Flipped Classroom Research

As instructional designers we are constantly being bombarded with new technologies and new trends. It’s difficult to distinguish which are fads, and which are worthy of our investments of time and resources. The safest, and often most expedient course of action is to continue to focus on the delivery technology we know is NOT a fad, the traditional classroom. I was fortunate to help work with an RTO back last year that tried the “flipped classroom” model for one of their courses they were planning on delivering.

The flipped classroom concept originated where traditionally students would go to a class, learn from the teacher, and then go home to complete homework. Perhaps they build a model of a cell, or write a report about the Vietnam War. Because they are at home, they naturally turn to their parents and siblings for help. But the parents are not necessarily experts at biology or history.

Traditional homework doesn’t set the student up for success. The flipped classroom model attempts to solve this problem. It takes the lecture aspect of the classroom and turns knowledge-oriented content into self-directed work. The content could be delivered via an online video or via a textbook/ebook etc. Students then learn on their own, and then only come to class to ask the expert/teacher questions about the content, complete project work, and apply knowledge. And since all the project work isn’t completed in a vacuum, you can kick it up a level and make it more engaging and fun. Students can then collaborate in groups, with an expert to moderate, to create projects and interactions that reach a higher level of learning than they may have on their own.

Published by theirishduck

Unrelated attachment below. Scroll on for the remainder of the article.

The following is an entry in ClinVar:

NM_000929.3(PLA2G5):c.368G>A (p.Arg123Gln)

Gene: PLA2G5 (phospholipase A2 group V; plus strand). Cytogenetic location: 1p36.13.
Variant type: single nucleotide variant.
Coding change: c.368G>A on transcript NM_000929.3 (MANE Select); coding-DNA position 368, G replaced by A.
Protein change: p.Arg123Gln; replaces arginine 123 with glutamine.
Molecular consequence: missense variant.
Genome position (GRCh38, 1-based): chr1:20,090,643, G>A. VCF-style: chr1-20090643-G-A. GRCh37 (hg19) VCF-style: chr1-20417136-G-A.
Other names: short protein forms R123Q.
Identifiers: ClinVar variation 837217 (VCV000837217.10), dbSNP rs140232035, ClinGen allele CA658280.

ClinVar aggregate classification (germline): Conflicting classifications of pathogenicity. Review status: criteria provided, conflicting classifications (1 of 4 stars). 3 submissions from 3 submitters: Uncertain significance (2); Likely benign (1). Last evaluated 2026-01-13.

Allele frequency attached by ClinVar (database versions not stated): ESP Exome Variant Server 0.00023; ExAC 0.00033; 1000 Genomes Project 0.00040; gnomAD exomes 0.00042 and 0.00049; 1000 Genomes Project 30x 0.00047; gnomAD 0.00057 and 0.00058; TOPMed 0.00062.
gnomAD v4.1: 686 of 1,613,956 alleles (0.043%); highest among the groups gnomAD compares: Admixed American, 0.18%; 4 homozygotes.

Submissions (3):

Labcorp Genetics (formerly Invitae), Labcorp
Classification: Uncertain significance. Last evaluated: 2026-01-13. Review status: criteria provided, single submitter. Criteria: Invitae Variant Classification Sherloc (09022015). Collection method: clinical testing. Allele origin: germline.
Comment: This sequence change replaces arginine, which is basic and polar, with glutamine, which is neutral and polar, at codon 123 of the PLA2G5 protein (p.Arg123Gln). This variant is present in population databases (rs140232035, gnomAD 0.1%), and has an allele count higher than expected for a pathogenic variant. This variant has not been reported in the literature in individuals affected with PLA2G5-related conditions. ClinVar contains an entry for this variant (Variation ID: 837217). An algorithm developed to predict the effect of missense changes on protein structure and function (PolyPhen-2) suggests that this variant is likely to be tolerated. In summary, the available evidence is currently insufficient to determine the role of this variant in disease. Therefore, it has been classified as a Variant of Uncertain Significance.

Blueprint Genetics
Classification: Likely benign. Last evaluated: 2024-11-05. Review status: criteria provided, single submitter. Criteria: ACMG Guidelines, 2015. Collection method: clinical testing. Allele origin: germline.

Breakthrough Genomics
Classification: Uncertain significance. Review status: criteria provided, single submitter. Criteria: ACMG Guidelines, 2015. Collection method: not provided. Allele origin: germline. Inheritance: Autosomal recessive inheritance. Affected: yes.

I love the ability where I can plan, prioritise, design, develop and deliver blended learning solutions for a variety of markets. I love to consult and advise about the best use of digital learning and improve design standards in line with evolving ways of working. I also enjoy to keep up to date with, understand and regularly recommend emerging technologies and practice to improve individuals, teams and organisational capabilities. With over 12 years digital learning experience and demonstrated experience in both instructional design and eLearning development, I have also a lot of experience conducting training needs analysis including how to leverage principles such as design thinking and root cause analysis to understand and address performance gaps. I also have led many facilitation workshops and even presented at iDesignX and Game Developers Conferences both here in Australia, Wales and in the United States. I bring loads of coding experience in Java, ASM, C++, HTML, JavaScript, SCORM and xAPI, as well as proven capability using Adobe Captivate, Trivantis Lectora and Articulate Storyline 360 Studio authoring programs. Of course, Adobe Creative Cloud is also part of my toolbox which I also use daily. Being taught traditional and advanced 3D animation techniques, I love hand drawing and polymer clay sculpture, but can also use the Blender, 3D Studio Max, Maya and Softimage applications. With strong multimedia, training and programming backgrounds, I understand modern learner behaviour including micro and social learning, I am very familiar with most LMSes and app-based (XCode and Android Studio), adult learning models and e-solutions. I also possess the ability to manage multiple projects simultaneously, whilst being pro-active in delivering work independently with minimal supervision, but enjoy working in teams. I've been told I am a resilient, relationship focused guy which can manage and navigate conflicting views and stakeholders/subject matter experts.

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